New Year’s Resolutions – Money

by Nick

Have you made your new year’s resolutions for 2018 yet? Have you included your finances –  do you have financial goals for the new year? Are your finances a struggle, or are you doing OK and just want your finances to be healthier in 2018? If you want to change your money habits, or to find yourself in a better financial situation, what better time is there to start than at the start of a brand-new year?

2018 could be a potentially tricky year financially in the UK. The cost of living is now at a six-year high and wages have stagnated, so prices are set to rise at a faster rate than wages. Household energy, petrol, and car insurance costs are going up. Also set to rise are train fares, employees’ pension contributions, and council tax rates. These price hikes will leave less money in consumers bank accounts, meaning more care and attention should be paid to your money in order to successfully navigate the financial path in the new year. So, we’ve put together some simple resolutions to follow in 2018:

  • Educate yourself. Go to the library or online and get a book on personal finance. There are also dozens of articles online about how handling credit, saving for retirement and creating a household budget. Education is the key to understanding.
  • Once you’ve educated yourself, sit down with your kids and teach them about personal finance. Help them learn that starting to save today is the smartest move they could make.
  • Keep tabs on your Credit Score. Learn how to read your credit report and ensure you have a good understanding of your credit score — you can only work to improve your credit if you understand how. Then, target your trouble spots, as several factors can affect your credit. Sign up for a free credit monitoring system and keep an eye on alerts and updates. The sooner you spot an error on your credit report, the easier it will be to keep it from affecting your credit profile long-term. This will also help you combat identity theft, as data breaches exposing sensitive information are becoming more and more prevalent.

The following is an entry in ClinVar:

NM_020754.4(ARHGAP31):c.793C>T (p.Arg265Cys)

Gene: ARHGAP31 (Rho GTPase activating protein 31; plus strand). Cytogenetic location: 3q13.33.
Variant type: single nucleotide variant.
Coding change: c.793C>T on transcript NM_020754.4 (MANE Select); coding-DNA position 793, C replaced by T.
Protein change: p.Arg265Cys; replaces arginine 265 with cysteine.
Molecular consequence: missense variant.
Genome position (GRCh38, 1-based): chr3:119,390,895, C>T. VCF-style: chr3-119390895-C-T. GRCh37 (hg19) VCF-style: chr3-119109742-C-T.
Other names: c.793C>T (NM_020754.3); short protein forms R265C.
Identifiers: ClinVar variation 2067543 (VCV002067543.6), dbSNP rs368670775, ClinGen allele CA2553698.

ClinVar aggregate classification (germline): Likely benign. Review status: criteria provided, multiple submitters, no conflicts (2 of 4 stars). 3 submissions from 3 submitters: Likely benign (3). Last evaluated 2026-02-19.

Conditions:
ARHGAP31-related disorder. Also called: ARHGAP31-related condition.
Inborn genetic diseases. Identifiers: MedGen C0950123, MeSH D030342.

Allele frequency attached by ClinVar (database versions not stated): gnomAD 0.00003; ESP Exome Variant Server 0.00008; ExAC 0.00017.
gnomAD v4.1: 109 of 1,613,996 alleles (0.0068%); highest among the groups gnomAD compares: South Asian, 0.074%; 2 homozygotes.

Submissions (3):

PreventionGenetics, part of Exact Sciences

• Resist using your home like a cash machine, taking out home-equity loans to get cash. If your debt is more than your home’s value, start making extra payments even if it’s just a few pounds a month to get above water again.
  • Start a rainy-day savings account at your bank, even if you only put £10 a week into it. And never touch it — until the rainy day. Experts say you should have at least three months expenses saved.
  • Treat credit cards like time bombs. Know that if you don’t pay the balance every month, interest on your debt will explode. It could take years to pay off those Christmas gifts you couldn’t afford.
  • Create a list of financial goals. Name three financial goals that you want to achieve in the New Year and that are feasible, and write them down. Writing down and clarifying your goals will motivate you to take the steps to achieve them.
  • Make specific financial goals. Avoid vague resolutions like ‘pay off debt’ or ‘spend less money.’ Instead, shoot for goals like ‘pay off £200 of credit card debt each month’ or ‘limit clothing spend to £50 per month’.
  • Change one money spending habit that won’t break you. Think of one habit you need to break that won’t break you. Do you order a medium coffee every day and only drink half of it? Order a small. Can you bring lunch to work one day a week? Eradicating these small spending habits can have a big affect on your overall finances.
  • Save More, Spend Less. A great way to achieve this goal is to set a weekly budget and stick to it. To avoid overspending on your everyday expenses, take advantage of digital budgeting apps that will keep tabs on your credit and debit spending.
  • Have A No-Spend Day. Choose one day each week and designate it a no-spend day. Or, better yet — one week per month.

Implementing some, if not all of these tips will give you a much better chance of avoiding financial pitfalls, and making 2018 a financially successful year. Good luck!!






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